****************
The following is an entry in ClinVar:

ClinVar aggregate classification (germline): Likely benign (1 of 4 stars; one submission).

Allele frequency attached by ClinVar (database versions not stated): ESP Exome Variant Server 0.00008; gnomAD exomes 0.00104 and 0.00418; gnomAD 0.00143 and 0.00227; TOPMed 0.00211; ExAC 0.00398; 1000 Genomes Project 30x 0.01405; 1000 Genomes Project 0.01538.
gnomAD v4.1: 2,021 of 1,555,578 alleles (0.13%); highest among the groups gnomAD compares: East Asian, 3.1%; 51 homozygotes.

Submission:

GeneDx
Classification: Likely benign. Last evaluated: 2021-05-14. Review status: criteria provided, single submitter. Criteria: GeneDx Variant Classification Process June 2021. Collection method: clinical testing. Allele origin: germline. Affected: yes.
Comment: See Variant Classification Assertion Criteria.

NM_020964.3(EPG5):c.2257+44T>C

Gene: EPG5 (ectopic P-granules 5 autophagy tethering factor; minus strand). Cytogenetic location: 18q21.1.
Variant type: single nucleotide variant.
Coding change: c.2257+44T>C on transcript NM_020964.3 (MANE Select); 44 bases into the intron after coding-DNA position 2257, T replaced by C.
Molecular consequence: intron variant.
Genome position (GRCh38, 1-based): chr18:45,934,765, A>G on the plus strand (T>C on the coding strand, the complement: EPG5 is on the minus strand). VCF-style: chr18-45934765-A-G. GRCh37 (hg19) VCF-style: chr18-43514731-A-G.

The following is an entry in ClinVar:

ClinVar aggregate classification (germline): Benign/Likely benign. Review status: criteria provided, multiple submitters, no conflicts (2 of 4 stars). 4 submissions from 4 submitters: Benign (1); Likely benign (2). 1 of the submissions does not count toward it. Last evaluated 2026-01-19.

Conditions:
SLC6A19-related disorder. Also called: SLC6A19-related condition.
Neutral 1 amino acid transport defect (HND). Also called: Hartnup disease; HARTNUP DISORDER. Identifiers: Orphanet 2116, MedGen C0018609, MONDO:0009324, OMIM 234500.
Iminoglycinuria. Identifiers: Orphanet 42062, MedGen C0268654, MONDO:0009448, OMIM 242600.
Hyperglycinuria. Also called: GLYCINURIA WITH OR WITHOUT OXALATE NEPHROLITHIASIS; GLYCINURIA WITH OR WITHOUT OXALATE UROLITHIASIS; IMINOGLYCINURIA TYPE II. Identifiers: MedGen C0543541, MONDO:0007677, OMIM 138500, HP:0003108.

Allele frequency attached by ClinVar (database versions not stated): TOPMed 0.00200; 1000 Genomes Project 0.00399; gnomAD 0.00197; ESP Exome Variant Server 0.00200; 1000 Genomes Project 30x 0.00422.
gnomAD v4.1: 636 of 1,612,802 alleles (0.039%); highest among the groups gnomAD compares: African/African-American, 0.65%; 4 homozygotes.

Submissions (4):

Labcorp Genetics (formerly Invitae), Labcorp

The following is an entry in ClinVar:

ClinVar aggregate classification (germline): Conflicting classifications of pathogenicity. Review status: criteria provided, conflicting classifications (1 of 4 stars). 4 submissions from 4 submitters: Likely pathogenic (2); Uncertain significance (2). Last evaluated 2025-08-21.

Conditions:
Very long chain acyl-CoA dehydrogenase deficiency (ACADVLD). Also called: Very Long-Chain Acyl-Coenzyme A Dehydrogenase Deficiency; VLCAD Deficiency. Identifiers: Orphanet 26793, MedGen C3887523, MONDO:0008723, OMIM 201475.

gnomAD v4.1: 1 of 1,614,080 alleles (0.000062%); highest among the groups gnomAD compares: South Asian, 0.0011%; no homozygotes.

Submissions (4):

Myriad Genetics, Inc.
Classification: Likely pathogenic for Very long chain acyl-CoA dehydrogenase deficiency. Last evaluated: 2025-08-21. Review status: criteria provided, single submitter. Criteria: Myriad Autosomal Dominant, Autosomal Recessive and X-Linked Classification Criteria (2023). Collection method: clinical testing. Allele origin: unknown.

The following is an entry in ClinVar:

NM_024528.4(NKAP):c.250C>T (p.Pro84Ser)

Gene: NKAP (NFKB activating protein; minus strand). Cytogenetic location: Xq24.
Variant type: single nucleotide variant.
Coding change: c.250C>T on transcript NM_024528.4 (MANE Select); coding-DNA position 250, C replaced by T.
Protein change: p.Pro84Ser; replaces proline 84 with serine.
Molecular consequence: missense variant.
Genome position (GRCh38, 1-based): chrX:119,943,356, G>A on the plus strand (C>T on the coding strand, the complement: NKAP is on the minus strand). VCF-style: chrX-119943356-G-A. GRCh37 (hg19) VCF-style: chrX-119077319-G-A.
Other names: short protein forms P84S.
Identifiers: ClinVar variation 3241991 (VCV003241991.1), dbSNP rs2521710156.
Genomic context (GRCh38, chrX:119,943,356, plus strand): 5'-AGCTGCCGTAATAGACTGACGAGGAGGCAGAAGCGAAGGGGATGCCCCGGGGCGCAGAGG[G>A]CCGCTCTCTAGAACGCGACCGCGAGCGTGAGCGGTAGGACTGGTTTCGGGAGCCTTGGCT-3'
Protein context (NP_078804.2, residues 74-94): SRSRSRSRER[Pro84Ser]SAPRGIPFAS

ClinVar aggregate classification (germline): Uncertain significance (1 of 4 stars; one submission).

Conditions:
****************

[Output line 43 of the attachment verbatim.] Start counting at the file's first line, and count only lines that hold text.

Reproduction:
Identifiers: ClinVar variation 3241991 (VCV003241991.1), dbSNP rs2521710156.